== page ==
Determination of Flame Dynamics for Unsteady Combustion Systems using Tunable Diode Laser Absorption Spectroscopy
Lean, premixed combustion has enjoyed increased application due to the need to reduce pollutant emissions. Unfortunately, operating the flame at lean conditions increases susceptibility to thermoacoustic (TA) instability. Self-excited TA instabilities are a result of the coupling of the unsteady heat release rate of the flame with the acoustics of the combustion chamber. The result is large pressure oscillations that degrade performance and durability of combustion systems.
Industry currently has no reliable tool to predict instabilities a priori. CFD simulations of full-scale, turbulent, reacting flows remain unrealizable. The work in this paper is part of a study that focuses on developing compact models of TA instabilities, i.e. acoustics and flame dynamics. Flame dynamics are defined as the response in heat release to acoustic perturbations. Models of flame dynamics can be coupled with models of combustor enclosure acoustics to predict TA instabilities. In addition, algorithms to actively control instabilities can be based on these compact models of flame dynamics and acoustics.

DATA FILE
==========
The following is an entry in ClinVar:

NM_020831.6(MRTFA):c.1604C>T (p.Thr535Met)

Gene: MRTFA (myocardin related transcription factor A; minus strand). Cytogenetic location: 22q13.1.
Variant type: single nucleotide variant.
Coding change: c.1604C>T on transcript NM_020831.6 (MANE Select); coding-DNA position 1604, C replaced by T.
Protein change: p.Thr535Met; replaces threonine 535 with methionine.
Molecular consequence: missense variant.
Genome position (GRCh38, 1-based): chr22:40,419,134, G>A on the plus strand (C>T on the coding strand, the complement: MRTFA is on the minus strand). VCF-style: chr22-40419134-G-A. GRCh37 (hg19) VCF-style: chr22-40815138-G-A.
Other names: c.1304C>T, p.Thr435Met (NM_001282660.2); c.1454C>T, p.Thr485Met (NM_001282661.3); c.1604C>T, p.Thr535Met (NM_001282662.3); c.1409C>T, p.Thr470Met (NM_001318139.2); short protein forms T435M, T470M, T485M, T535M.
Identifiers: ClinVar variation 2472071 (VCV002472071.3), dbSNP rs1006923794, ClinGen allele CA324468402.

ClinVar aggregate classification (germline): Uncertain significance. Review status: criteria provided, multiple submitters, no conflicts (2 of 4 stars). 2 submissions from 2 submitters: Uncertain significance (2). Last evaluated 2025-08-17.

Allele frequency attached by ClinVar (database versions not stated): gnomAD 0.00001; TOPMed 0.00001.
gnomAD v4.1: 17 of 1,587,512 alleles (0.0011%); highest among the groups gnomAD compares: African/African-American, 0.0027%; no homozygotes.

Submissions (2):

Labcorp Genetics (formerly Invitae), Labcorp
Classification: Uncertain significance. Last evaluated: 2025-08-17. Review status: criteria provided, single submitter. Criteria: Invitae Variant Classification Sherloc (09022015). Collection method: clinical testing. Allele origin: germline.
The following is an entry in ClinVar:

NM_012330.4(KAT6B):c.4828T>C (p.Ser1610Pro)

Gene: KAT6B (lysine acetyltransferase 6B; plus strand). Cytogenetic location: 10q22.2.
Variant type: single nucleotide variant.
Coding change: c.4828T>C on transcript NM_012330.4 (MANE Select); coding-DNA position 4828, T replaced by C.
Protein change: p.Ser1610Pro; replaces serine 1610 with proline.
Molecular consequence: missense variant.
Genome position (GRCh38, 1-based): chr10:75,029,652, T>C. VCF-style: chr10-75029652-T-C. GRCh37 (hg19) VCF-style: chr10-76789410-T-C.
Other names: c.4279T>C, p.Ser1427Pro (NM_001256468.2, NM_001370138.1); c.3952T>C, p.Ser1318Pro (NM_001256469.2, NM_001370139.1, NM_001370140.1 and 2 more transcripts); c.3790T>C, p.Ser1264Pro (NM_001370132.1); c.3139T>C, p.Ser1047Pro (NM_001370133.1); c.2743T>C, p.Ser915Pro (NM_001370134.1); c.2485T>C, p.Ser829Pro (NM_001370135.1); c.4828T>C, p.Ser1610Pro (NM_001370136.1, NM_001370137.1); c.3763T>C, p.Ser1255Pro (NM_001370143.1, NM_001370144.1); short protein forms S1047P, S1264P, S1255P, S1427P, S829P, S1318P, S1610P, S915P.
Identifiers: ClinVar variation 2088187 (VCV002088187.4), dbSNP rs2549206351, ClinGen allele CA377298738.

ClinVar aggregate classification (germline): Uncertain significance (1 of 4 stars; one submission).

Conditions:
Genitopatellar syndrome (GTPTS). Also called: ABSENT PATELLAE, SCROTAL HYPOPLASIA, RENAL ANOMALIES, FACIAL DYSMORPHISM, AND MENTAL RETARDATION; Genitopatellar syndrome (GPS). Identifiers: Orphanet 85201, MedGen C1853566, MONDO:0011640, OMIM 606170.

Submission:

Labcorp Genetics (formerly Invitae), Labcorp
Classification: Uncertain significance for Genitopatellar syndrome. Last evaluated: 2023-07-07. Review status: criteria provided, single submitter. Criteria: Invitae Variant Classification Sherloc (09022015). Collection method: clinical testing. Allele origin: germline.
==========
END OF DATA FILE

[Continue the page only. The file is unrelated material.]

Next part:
The work outlined in this thesis aims at determining the flame dynamics model experimentally. Velocity perturbations are imparted on laminar and turbulent flames via a loudspeaker upstream of the flame. The response of the flame is observed through two measurements. Hydroxyl radical (OH*) chemiluminescence indicates the response in chemical reaction rate. Tunable Diode Laser Absorption Spectroscopy (TDLAS), centered over two water absorption features, allows a dynamic measurement of the product gas temperature. The response in product gas temperature directly relates to the enthalpy fluctuations that couple to the acoustics.
Experimental frequency response functions of a laminar, flat-flame burner and a turbulent, swirl-stabilized combustor will be presented as well as empirical low-order models of flame dynamics.